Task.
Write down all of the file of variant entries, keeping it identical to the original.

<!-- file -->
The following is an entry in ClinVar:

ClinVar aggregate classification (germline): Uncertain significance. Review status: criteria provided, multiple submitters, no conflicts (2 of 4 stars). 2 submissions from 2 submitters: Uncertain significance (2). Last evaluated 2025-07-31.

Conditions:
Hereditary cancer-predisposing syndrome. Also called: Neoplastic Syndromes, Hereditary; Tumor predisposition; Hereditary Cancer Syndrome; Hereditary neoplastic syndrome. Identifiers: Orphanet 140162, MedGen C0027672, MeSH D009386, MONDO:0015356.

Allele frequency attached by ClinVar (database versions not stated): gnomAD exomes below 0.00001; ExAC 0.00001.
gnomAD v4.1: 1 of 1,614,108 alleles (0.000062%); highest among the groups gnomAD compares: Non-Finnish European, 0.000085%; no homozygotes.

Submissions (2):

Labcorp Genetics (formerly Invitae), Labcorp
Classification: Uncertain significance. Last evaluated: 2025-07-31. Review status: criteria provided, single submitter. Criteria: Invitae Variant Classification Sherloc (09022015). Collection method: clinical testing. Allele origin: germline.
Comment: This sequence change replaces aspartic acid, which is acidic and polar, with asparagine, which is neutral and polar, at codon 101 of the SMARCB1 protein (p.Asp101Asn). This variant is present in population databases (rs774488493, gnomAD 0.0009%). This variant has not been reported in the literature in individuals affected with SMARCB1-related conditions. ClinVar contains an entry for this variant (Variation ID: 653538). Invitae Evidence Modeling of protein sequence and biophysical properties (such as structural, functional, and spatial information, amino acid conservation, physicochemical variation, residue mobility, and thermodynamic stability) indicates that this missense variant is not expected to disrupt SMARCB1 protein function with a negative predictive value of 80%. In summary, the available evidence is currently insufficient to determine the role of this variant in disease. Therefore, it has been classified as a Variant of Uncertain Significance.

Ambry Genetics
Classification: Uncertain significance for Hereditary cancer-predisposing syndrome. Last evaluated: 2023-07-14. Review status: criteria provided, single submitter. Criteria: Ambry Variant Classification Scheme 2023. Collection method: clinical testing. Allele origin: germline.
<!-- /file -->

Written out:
The following is an entry in ClinVar:

ClinVar aggregate classification (germline): Uncertain significance. Review status: criteria provided, multiple submitters, no conflicts (2 of 4 stars). 2 submissions from 2 submitters: Uncertain significance (2). Last evaluated 2025-07-31.

Conditions:
Hereditary cancer-predisposing syndrome. Also called: Neoplastic Syndromes, Hereditary; Tumor predisposition; Hereditary Cancer Syndrome; Hereditary neoplastic syndrome. Identifiers: Orphanet 140162, MedGen C0027672, MeSH D009386, MONDO:0015356.

Allele frequency attached by ClinVar (database versions not stated): gnomAD exomes below 0.00001; ExAC 0.00001.
gnomAD v4.1: 1 of 1,614,108 alleles (0.000062%); highest among the groups gnomAD compares: Non-Finnish European, 0.000085%; no homozygotes.

Submissions (2):

Labcorp Genetics (formerly Invitae), Labcorp
Classification: Uncertain significance. Last evaluated: 2025-07-31. Review status: criteria provided, single submitter. Criteria: Invitae Variant Classification Sherloc (09022015). Collection method: clinical testing. Allele origin: germline.
Comment: This sequence change replaces aspartic acid, which is acidic and polar, with asparagine, which is neutral and polar, at codon 101 of the SMARCB1 protein (p.Asp101Asn). This variant is present in population databases (rs774488493, gnomAD 0.0009%). This variant has not been reported in the literature in individuals affected with SMARCB1-related conditions. ClinVar contains an entry for this variant (Variation ID: 653538). Invitae Evidence Modeling of protein sequence and biophysical properties (such as structural, functional, and spatial information, amino acid conservation, physicochemical variation, residue mobility, and thermodynamic stability) indicates that this missense variant is not expected to disrupt SMARCB1 protein function with a negative predictive value of 80%. In summary, the available evidence is currently insufficient to determine the role of this variant in disease. Therefore, it has been classified as a Variant of Uncertain Significance.

Ambry Genetics
Classification: Uncertain significance for Hereditary cancer-predisposing syndrome. Last evaluated: 2023-07-14. Review status: criteria provided, single submitter. Criteria: Ambry Variant Classification Scheme 2023. Collection method: clinical testing. Allele origin: germline.